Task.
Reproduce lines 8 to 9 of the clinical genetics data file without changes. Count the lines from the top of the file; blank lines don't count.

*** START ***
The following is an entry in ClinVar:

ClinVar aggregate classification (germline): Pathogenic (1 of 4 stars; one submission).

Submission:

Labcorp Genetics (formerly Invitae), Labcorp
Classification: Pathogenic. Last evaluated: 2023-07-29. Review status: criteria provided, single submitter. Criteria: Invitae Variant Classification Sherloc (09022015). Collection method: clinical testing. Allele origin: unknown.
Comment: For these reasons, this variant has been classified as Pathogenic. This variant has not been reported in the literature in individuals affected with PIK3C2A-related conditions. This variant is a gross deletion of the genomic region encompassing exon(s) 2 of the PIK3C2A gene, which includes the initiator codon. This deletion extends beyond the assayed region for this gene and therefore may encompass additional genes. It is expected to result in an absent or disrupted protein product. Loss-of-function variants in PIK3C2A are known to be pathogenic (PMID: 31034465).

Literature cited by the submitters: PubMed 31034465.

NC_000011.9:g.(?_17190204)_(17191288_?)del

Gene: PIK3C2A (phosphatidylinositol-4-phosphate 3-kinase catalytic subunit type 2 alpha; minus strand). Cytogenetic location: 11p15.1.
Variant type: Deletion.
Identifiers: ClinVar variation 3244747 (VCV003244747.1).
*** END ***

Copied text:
NC_000011.9:g.(?_17190204)_(17191288_?)del

Gene: PIK3C2A (phosphatidylinositol-4-phosphate 3-kinase catalytic subunit type 2 alpha; minus strand). Cytogenetic location: 11p15.1.